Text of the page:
10 Takeaways from Mobile Madness 2013: Ads, Games, M2M, and More
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ripped parachute, that changes how you do the stitching in the last 500 feet (so fail fast). “One thing that we need more of in the entrepreneurial community is the willingness to call B.S. and have thicker skins,” he said. “At Swipely, we started the business to do one thing [social shopping] and it was wrong. It was a failure.” Things have turned around, he said, since the company found its business in payments and marketing analytics. One classic misstep: technology solutions in search of a problem. (See mobile payments and check-ins?)
7. Don’t count Microsoft out of the mobile platform wars. Dan Bricklin, of VisiCalc fame (and now mobile/tablet apps), and Charles River VC Izhar Armony both expressed a healthy respect for the software giant. But Armony also said Microsoft’s “DNA is always distribution versus products.” He added, “We’ve moved to an age where product wins, because the distribution channels have been kind of cleared and you can get anything directly to the consumer.”
8. Bricklin had some deep observations about what people will continue to pay for in terms of mobile services—things like communicating and sharing with friends and family. And if there was one general startup theme from the conference, it was that ideas and industries that seem simple, boring, or stupid at the beginning often end up winning in the end.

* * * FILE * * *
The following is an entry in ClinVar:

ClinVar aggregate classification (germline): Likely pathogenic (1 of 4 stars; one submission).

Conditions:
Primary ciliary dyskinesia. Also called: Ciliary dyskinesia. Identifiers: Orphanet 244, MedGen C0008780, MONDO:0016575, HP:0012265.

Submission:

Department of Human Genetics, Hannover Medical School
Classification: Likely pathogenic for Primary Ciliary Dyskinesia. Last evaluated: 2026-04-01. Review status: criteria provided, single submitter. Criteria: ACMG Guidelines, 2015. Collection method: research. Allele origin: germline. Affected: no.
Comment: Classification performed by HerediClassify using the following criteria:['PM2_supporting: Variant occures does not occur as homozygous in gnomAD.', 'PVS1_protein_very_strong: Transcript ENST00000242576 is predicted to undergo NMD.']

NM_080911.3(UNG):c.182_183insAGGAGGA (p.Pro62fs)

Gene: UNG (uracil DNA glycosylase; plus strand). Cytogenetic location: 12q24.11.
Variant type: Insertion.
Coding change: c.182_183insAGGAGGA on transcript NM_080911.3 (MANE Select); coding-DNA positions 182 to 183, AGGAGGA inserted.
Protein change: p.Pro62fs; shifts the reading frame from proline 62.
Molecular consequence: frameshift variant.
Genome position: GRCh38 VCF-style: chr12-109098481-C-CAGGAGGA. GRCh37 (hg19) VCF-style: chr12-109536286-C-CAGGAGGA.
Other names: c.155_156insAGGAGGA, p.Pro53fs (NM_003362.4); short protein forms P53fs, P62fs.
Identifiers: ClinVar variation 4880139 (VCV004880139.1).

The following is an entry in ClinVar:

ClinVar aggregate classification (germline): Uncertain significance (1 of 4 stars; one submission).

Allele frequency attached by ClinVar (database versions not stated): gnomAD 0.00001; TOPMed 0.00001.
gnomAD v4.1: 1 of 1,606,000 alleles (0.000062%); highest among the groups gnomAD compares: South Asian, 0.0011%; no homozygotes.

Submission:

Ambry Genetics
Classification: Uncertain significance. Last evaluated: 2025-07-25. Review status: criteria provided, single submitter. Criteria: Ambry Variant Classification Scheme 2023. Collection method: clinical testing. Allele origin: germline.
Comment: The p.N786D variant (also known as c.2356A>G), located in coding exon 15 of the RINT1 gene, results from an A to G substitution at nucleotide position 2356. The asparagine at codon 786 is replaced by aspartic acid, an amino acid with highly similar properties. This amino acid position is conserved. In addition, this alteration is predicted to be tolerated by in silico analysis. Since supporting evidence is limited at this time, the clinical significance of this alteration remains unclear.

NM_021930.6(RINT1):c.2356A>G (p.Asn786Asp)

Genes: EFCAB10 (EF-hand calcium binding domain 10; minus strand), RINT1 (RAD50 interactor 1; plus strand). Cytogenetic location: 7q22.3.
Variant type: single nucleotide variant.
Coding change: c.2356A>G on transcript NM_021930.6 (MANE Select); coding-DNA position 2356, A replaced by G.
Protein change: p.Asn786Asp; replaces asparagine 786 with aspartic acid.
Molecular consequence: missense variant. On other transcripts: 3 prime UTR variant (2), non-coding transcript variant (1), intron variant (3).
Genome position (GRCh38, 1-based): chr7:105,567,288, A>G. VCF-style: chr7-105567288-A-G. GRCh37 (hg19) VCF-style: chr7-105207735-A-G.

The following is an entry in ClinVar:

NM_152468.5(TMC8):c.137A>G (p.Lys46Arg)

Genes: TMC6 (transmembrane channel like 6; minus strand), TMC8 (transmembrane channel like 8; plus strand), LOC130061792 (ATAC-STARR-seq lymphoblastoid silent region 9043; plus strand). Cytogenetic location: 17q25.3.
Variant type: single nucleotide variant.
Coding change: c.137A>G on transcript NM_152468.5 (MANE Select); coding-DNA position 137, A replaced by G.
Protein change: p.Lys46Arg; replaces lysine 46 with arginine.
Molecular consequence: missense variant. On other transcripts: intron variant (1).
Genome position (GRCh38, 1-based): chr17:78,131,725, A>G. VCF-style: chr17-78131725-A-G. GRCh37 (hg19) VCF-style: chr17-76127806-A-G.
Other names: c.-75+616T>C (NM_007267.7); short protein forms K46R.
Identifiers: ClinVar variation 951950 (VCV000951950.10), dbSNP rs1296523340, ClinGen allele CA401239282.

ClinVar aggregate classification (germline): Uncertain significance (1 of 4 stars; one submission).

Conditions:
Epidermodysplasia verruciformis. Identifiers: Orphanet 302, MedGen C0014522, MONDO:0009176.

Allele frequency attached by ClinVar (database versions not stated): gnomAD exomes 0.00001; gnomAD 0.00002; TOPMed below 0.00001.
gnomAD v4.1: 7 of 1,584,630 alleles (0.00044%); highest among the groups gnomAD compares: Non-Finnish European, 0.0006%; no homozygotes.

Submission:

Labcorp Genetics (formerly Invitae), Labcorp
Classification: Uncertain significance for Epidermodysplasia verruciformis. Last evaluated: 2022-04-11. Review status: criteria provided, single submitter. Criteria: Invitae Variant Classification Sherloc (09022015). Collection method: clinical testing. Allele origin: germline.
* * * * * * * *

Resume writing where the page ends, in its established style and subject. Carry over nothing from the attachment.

9. “The trend is there is no trend this year,” said Brian Wong from Kiip (who was born to entertain people at conferences). There is no clear-cut hot topic in gaming, he said, unlike years past when social games or casino games were all the rage. But it’s clear that “gaming is front and center,” said The Tap Lab’s Dave Bisceglia, and continues to drive much of the underlying technology, business models, and usage in mobile. The discussion focused on how to retain users, not just acquire them; Andrew Paradise from Lookout Gaming lamented that “all of the ways that people are doing monetization now actually attack retention.”
10. In terms of advertising, mobile is to the Web what the Web was to TV in the late 1990s, according to our mobile-ad panel. We’re seeing a real blurring of the line between mobile content and ads, said Jumptap’s George Bell, because “advertising can lead to action” in a direct way.
I thought the future of mobile advertising was an appropriate way to end the conference, in part because it showcased five Boston-area companies that are blazing new trails in a resurgent field. And because as mobile advertising goes, so will mobile.
Curt Woodward contributed reporting to this story.